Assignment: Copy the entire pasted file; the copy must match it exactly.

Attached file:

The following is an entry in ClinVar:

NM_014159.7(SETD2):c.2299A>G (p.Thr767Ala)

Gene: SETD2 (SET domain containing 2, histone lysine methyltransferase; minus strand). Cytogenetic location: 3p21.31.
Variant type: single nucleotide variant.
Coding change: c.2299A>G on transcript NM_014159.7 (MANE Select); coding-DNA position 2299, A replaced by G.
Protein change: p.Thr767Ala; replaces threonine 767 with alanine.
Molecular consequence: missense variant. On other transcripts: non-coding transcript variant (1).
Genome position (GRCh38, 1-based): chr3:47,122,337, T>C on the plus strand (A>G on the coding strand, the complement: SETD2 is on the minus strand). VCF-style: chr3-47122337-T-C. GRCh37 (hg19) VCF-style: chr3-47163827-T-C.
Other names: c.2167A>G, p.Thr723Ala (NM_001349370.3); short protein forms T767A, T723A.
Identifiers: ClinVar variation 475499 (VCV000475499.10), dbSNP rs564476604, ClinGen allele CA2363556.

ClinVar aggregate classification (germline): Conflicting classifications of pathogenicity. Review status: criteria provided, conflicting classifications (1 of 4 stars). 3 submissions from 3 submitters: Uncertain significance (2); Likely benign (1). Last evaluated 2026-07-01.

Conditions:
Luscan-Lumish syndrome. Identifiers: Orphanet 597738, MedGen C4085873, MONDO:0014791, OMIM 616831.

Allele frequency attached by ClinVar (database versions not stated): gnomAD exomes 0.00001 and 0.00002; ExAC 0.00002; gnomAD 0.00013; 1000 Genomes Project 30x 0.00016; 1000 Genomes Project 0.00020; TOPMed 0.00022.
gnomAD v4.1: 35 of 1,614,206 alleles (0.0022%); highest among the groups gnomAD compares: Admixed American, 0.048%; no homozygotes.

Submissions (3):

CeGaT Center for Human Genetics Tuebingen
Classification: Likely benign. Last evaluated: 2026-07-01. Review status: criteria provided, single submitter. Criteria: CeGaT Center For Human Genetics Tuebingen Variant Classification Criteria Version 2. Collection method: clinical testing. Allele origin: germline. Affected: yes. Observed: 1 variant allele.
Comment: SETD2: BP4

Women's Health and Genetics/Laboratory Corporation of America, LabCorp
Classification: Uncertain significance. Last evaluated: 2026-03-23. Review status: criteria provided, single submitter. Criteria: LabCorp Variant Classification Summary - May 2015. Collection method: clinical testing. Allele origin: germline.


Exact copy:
The following is an entry in ClinVar:

NM_014159.7(SETD2):c.2299A>G (p.Thr767Ala)

Gene: SETD2 (SET domain containing 2, histone lysine methyltransferase; minus strand). Cytogenetic location: 3p21.31.
Variant type: single nucleotide variant.
Coding change: c.2299A>G on transcript NM_014159.7 (MANE Select); coding-DNA position 2299, A replaced by G.
Protein change: p.Thr767Ala; replaces threonine 767 with alanine.
Molecular consequence: missense variant. On other transcripts: non-coding transcript variant (1).
Genome position (GRCh38, 1-based): chr3:47,122,337, T>C on the plus strand (A>G on the coding strand, the complement: SETD2 is on the minus strand). VCF-style: chr3-47122337-T-C. GRCh37 (hg19) VCF-style: chr3-47163827-T-C.
Other names: c.2167A>G, p.Thr723Ala (NM_001349370.3); short protein forms T767A, T723A.
Identifiers: ClinVar variation 475499 (VCV000475499.10), dbSNP rs564476604, ClinGen allele CA2363556.

ClinVar aggregate classification (germline): Conflicting classifications of pathogenicity. Review status: criteria provided, conflicting classifications (1 of 4 stars). 3 submissions from 3 submitters: Uncertain significance (2); Likely benign (1). Last evaluated 2026-07-01.

Conditions:
Luscan-Lumish syndrome. Identifiers: Orphanet 597738, MedGen C4085873, MONDO:0014791, OMIM 616831.

Allele frequency attached by ClinVar (database versions not stated): gnomAD exomes 0.00001 and 0.00002; ExAC 0.00002; gnomAD 0.00013; 1000 Genomes Project 30x 0.00016; 1000 Genomes Project 0.00020; TOPMed 0.00022.
gnomAD v4.1: 35 of 1,614,206 alleles (0.0022%); highest among the groups gnomAD compares: Admixed American, 0.048%; no homozygotes.

Submissions (3):

CeGaT Center for Human Genetics Tuebingen
Classification: Likely benign. Last evaluated: 2026-07-01. Review status: criteria provided, single submitter. Criteria: CeGaT Center For Human Genetics Tuebingen Variant Classification Criteria Version 2. Collection method: clinical testing. Allele origin: germline. Affected: yes. Observed: 1 variant allele.
Comment: SETD2: BP4

Women's Health and Genetics/Laboratory Corporation of America, LabCorp
Classification: Uncertain significance. Last evaluated: 2026-03-23. Review status: criteria provided, single submitter. Criteria: LabCorp Variant Classification Summary - May 2015. Collection method: clinical testing. Allele origin: germline.